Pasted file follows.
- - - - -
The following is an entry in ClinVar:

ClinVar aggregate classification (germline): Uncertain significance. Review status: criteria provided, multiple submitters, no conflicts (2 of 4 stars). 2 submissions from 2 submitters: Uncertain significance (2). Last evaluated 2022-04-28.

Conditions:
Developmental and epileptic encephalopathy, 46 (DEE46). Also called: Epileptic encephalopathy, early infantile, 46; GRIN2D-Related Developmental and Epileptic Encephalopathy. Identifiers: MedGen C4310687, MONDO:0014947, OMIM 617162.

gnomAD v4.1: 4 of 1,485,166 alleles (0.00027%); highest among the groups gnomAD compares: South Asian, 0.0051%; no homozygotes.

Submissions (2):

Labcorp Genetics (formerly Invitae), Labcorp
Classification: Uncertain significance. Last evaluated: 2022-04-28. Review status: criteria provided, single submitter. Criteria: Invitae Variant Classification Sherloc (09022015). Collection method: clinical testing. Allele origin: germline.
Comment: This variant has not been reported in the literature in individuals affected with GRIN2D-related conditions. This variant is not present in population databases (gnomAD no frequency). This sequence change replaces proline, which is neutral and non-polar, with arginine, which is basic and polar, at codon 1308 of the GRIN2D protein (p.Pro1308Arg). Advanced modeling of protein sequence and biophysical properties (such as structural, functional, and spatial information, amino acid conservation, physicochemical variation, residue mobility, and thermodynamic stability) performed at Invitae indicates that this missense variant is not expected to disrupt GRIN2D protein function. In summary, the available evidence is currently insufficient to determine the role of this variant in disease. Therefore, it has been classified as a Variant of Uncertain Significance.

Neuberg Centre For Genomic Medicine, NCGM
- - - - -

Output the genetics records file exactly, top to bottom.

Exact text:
The following is an entry in ClinVar:

ClinVar aggregate classification (germline): Uncertain significance. Review status: criteria provided, multiple submitters, no conflicts (2 of 4 stars). 2 submissions from 2 submitters: Uncertain significance (2). Last evaluated 2022-04-28.

Conditions:
Developmental and epileptic encephalopathy, 46 (DEE46). Also called: Epileptic encephalopathy, early infantile, 46; GRIN2D-Related Developmental and Epileptic Encephalopathy. Identifiers: MedGen C4310687, MONDO:0014947, OMIM 617162.

gnomAD v4.1: 4 of 1,485,166 alleles (0.00027%); highest among the groups gnomAD compares: South Asian, 0.0051%; no homozygotes.

Submissions (2):

Labcorp Genetics (formerly Invitae), Labcorp
Classification: Uncertain significance. Last evaluated: 2022-04-28. Review status: criteria provided, single submitter. Criteria: Invitae Variant Classification Sherloc (09022015). Collection method: clinical testing. Allele origin: germline.
Comment: This variant has not been reported in the literature in individuals affected with GRIN2D-related conditions. This variant is not present in population databases (gnomAD no frequency). This sequence change replaces proline, which is neutral and non-polar, with arginine, which is basic and polar, at codon 1308 of the GRIN2D protein (p.Pro1308Arg). Advanced modeling of protein sequence and biophysical properties (such as structural, functional, and spatial information, amino acid conservation, physicochemical variation, residue mobility, and thermodynamic stability) performed at Invitae indicates that this missense variant is not expected to disrupt GRIN2D protein function. In summary, the available evidence is currently insufficient to determine the role of this variant in disease. Therefore, it has been classified as a Variant of Uncertain Significance.

Neuberg Centre For Genomic Medicine, NCGM